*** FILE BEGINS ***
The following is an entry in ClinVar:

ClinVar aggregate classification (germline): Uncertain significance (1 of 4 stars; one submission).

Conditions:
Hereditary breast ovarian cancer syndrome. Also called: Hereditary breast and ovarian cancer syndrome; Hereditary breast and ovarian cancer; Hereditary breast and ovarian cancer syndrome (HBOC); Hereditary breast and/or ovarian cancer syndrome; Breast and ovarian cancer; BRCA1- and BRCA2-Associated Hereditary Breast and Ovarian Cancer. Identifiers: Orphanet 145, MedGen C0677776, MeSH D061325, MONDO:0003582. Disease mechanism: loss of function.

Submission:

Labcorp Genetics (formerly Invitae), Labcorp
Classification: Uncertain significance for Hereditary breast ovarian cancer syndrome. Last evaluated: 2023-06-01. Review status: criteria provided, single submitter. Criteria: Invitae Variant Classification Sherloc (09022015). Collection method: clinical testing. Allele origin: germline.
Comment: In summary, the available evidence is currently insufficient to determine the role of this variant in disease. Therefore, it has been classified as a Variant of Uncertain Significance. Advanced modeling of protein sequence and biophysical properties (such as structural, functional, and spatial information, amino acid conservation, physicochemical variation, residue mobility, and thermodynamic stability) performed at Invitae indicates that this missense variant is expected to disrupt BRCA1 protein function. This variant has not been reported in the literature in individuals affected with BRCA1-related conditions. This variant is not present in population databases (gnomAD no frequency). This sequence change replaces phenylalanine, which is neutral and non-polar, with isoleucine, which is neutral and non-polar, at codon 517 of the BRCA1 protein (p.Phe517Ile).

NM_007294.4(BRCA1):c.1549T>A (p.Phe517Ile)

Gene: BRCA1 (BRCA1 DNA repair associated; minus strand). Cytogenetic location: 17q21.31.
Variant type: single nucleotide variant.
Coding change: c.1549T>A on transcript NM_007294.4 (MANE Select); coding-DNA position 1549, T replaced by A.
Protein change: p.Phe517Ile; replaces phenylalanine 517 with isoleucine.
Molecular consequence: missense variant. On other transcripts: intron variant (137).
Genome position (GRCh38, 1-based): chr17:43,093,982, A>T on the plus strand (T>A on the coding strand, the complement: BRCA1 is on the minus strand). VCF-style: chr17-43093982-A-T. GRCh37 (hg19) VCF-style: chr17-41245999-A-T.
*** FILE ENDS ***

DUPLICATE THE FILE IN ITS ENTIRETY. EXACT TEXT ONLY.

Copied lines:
The following is an entry in ClinVar:

ClinVar aggregate classification (germline): Uncertain significance (1 of 4 stars; one submission).

Conditions:
Hereditary breast ovarian cancer syndrome. Also called: Hereditary breast and ovarian cancer syndrome; Hereditary breast and ovarian cancer; Hereditary breast and ovarian cancer syndrome (HBOC); Hereditary breast and/or ovarian cancer syndrome; Breast and ovarian cancer; BRCA1- and BRCA2-Associated Hereditary Breast and Ovarian Cancer. Identifiers: Orphanet 145, MedGen C0677776, MeSH D061325, MONDO:0003582. Disease mechanism: loss of function.

Submission:

Labcorp Genetics (formerly Invitae), Labcorp
Classification: Uncertain significance for Hereditary breast ovarian cancer syndrome. Last evaluated: 2023-06-01. Review status: criteria provided, single submitter. Criteria: Invitae Variant Classification Sherloc (09022015). Collection method: clinical testing. Allele origin: germline.
Comment: In summary, the available evidence is currently insufficient to determine the role of this variant in disease. Therefore, it has been classified as a Variant of Uncertain Significance. Advanced modeling of protein sequence and biophysical properties (such as structural, functional, and spatial information, amino acid conservation, physicochemical variation, residue mobility, and thermodynamic stability) performed at Invitae indicates that this missense variant is expected to disrupt BRCA1 protein function. This variant has not been reported in the literature in individuals affected with BRCA1-related conditions. This variant is not present in population databases (gnomAD no frequency). This sequence change replaces phenylalanine, which is neutral and non-polar, with isoleucine, which is neutral and non-polar, at codon 517 of the BRCA1 protein (p.Phe517Ile).

NM_007294.4(BRCA1):c.1549T>A (p.Phe517Ile)

Gene: BRCA1 (BRCA1 DNA repair associated; minus strand). Cytogenetic location: 17q21.31.
Variant type: single nucleotide variant.
Coding change: c.1549T>A on transcript NM_007294.4 (MANE Select); coding-DNA position 1549, T replaced by A.
Protein change: p.Phe517Ile; replaces phenylalanine 517 with isoleucine.
Molecular consequence: missense variant. On other transcripts: intron variant (137).
Genome position (GRCh38, 1-based): chr17:43,093,982, A>T on the plus strand (T>A on the coding strand, the complement: BRCA1 is on the minus strand). VCF-style: chr17-43093982-A-T. GRCh37 (hg19) VCF-style: chr17-41245999-A-T.